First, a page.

Types of Anxiety Disorder 

Anxiety disorders come in a variety of types, ranging from panic disorders to something called Generalized Anxiety Disorder, or GAD. Symptoms vary from one type to the next.

Diagnosing any type of anxiety disorder requires the help of a mental health professional. If you first learn what to look for, however, it can be a first step in seeking out the help you need.

What is Generalized Anxiety Disorder?

Generalized Anxiety Disorder causes the individual to experience stress on an ongoing basis for days or even weeks. The intensity of this stress interferes with the individual’s ability to have a normal life.

Some days in GAD may have less stress, but in order to meet the criteria for a diagnosis, the patient has to have more days that are stressful than not over six months at least. When stress is prevalent but not this consistent, the patient may have a related disorder. 

What Causes GAD

Anything from a personal relationship to work can cause stress and anxiety in our lives. These circumstances are often the cause of GAD, as well. 

A patient should work in partnership with a therapist to identify the triggers causing their GAD. Part and parcel of healing is identifying triggers so that the patient can then implement effective coping mechanisms.

Biological Causes

There may be some biological triggers of GAD, according to ongoing research. Many professionals believe that there may be a genetic cause of anxiety which can lead to GAD. Biological factors such as chemical imbalances may be the cause of GAD when there are no clear circumstances in a patient’s life that could trigger the disorder. 

How Common is GAD?

Statistics tell us that 3.1 percent or a little less than 7 million adults have a Generalized Anxiety Disorder. Children and teens can also have the disorder, though is less research on their rates of occurrence. One third of those with GAD experience severe symptoms. .One distressing fact is that less than half of that 7 million seeks out treatment for the disorder. If you believe you may have GAD, reach out to your mental health professionals to discuss your situation.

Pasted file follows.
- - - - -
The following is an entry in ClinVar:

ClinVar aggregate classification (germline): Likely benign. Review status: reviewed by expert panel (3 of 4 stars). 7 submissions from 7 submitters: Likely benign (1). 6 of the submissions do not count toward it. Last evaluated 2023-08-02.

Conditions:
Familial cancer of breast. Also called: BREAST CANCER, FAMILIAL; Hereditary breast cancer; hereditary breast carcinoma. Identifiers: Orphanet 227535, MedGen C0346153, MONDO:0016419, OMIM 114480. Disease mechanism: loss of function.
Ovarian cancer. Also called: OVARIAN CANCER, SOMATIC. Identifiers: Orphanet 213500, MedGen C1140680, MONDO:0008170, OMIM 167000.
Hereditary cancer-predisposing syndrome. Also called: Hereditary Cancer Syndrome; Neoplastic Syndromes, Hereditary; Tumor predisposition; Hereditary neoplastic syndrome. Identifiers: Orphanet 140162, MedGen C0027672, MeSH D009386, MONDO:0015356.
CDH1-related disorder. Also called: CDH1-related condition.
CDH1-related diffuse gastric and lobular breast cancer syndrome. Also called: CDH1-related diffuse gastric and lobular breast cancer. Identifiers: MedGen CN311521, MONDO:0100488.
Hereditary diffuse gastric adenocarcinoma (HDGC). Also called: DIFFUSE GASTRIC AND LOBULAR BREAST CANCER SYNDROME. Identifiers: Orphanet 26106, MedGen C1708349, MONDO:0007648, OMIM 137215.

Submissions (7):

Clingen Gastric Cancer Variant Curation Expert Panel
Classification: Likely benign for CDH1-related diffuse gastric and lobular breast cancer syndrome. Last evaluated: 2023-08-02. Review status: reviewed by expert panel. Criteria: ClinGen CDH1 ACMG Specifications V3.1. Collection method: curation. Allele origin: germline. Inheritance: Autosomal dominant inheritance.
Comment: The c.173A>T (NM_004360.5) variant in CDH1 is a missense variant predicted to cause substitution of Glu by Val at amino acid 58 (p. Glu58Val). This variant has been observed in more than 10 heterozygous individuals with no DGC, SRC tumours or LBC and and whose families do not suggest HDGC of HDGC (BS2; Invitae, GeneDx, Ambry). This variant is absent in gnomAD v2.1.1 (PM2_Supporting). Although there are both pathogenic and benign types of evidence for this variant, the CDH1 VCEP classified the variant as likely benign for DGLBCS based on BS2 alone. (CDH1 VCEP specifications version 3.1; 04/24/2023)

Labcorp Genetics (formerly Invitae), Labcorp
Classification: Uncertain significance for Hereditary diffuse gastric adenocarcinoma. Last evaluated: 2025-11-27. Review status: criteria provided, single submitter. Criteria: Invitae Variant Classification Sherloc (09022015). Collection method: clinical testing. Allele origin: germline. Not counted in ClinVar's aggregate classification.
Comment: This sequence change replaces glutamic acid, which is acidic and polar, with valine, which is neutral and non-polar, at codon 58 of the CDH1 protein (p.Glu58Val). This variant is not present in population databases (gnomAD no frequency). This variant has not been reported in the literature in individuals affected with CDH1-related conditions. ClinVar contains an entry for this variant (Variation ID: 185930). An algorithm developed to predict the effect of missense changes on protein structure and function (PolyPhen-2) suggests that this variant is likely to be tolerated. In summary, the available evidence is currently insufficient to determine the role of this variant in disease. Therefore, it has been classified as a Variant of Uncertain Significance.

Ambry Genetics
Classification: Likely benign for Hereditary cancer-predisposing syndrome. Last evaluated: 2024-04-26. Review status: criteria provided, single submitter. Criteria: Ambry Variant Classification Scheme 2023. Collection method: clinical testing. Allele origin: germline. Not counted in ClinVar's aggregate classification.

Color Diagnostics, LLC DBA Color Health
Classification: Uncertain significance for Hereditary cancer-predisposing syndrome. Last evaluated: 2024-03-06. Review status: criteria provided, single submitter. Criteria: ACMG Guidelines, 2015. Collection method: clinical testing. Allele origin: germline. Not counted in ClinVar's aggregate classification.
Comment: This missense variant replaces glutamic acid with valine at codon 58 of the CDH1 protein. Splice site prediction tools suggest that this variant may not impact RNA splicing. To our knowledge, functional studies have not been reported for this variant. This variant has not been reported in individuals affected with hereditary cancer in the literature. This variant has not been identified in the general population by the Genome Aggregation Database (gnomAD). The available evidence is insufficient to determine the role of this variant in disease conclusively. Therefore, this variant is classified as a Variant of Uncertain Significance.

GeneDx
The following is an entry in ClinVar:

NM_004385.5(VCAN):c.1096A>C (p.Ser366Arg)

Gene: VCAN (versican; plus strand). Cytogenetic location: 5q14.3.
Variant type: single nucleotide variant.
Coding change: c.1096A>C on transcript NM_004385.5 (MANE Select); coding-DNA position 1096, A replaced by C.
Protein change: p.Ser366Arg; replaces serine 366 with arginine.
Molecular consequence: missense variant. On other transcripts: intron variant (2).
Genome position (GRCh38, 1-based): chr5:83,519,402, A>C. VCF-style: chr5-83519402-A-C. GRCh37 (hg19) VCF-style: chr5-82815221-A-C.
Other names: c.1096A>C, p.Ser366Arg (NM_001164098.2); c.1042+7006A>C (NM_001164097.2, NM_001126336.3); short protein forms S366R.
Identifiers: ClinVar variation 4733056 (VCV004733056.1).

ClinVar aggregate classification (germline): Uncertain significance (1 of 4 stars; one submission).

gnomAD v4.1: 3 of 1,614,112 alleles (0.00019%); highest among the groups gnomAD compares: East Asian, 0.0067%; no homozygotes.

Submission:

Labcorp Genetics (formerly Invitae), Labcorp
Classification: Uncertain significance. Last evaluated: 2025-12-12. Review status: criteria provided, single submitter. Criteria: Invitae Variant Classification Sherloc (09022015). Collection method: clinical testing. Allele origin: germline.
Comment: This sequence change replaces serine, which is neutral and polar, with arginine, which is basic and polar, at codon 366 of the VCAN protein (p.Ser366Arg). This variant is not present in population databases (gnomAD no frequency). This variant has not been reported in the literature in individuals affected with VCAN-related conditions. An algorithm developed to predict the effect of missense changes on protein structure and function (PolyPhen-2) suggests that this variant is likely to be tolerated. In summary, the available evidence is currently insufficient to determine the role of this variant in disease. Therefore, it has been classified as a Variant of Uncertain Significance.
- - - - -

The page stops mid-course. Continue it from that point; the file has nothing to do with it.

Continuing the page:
GAD Signs & Symptoms

The symptoms of GAD vary from case to case. Patients can experience any of the following. 

Psychological GAD Symptoms:

  • A constant feeling of dread
  • Startles easily
  • Worrying all the time
  • An inability to concentrate
  • Always anxious or on edge
  • An inability to sleep
  • Poor decision making abilities

Physical Symptoms:

  • Trembling or shaking
  • Muscle fatigue or tension
  • Always feeling tired, even when rested
  • Nausea
  • Excessive sweating
  • Increased heart rate

Symptoms in Children and Adolescents:

  • Worrying all the time
  • Fixating on disasters or apocalypse
  • Striving for perfectionism
  • Low self-confidence
  • Requiring constant reinforcement 
  • Socially avoidant
  • Nausea

How to Treat GAD 

Mental health professionals take a number of approaches when treating GAD. These can include therapy, helping the patient make lifestyle changes, or prescribing medication. Effective therapies include CBT, which allows patients to identify triggers and develop better coping mechanisms in the face of those triggers.

If a doctor and patient decide that medication is necessary, there are several options to consider, including benzodiazepines, antidepressants, and buspirone. Ongoing medication management may be necessary to ensure that a medication continues to benefit a patient.

What is a Panic Attack?

GAD sometimes causes a patient to experience what is known as a panic attack. Panic attacks involves having a high stress response to a situation that is not actually life threatening or high stakes. Physical reactions in a panic attack can include rapid heart rate, excessive sweating, and trembling. Panic attacks are sometimes also present in related mental health disorders.